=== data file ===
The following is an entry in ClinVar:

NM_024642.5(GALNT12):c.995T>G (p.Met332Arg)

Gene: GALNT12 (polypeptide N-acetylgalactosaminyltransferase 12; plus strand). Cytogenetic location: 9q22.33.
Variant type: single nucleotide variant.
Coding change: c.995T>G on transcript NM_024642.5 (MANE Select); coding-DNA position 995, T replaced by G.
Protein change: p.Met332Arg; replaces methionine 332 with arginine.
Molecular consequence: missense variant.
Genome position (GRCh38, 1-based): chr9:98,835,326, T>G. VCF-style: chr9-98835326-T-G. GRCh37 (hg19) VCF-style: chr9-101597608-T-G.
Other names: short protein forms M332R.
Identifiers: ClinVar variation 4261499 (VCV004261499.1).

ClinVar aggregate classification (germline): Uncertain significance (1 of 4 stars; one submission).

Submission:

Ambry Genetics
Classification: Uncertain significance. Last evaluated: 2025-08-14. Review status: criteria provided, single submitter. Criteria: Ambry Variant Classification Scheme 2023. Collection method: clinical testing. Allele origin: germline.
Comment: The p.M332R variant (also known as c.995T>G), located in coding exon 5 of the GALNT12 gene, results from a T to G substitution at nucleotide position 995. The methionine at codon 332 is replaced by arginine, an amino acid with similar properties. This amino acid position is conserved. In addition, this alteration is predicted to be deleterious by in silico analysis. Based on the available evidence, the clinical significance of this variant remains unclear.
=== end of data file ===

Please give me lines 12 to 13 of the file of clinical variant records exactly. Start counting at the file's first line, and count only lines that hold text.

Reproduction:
Submission:

Ambry Genetics